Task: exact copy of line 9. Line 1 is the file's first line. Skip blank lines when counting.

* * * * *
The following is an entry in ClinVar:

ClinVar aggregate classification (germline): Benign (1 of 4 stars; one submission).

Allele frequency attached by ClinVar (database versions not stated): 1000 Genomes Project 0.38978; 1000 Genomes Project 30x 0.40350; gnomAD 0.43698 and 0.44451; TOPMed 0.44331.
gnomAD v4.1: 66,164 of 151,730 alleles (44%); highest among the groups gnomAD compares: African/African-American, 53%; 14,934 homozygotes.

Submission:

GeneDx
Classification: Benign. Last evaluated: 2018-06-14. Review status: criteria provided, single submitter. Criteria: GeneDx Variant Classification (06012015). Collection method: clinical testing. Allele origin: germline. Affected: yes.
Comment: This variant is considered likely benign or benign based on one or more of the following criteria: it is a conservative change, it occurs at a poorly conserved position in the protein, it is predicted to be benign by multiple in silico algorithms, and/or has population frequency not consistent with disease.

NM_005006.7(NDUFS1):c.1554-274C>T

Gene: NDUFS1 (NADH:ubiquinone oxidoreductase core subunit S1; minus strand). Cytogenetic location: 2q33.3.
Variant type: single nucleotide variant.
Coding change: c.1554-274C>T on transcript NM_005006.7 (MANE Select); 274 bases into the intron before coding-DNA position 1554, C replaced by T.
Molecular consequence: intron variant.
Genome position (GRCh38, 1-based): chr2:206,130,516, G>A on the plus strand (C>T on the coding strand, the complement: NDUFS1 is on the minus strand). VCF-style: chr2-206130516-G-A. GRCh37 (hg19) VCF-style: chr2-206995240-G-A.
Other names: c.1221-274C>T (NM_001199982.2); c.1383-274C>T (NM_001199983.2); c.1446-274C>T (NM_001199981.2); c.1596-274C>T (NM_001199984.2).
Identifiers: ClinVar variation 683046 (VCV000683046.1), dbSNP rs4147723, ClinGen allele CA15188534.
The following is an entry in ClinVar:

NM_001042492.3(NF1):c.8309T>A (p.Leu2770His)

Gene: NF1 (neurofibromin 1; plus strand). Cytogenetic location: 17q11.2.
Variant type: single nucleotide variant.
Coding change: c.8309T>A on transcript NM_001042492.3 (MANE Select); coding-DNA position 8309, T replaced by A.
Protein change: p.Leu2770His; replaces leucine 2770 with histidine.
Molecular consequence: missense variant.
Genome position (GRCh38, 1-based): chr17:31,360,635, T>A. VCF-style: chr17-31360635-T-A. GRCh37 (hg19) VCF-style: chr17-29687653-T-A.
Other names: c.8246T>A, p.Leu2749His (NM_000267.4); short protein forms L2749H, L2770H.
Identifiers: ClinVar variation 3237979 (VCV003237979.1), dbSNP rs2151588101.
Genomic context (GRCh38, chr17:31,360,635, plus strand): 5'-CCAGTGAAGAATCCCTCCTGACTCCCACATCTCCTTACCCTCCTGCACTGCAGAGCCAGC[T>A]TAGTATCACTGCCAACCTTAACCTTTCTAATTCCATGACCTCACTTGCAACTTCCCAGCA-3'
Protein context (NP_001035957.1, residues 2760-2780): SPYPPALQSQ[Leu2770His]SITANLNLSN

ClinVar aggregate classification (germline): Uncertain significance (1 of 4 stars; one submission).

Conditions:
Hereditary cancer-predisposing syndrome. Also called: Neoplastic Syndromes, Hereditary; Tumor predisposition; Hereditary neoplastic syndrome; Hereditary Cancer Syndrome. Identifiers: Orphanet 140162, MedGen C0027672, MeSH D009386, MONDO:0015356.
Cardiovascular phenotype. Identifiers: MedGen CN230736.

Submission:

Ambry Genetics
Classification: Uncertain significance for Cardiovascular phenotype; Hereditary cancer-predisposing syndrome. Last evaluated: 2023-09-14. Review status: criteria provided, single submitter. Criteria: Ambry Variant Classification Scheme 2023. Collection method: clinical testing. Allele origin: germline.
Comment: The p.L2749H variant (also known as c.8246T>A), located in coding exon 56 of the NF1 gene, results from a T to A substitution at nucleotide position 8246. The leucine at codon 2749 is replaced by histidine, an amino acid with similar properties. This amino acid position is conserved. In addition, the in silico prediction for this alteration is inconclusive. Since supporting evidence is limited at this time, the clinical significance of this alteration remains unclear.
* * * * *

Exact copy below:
NM_005006.7(NDUFS1):c.1554-274C>T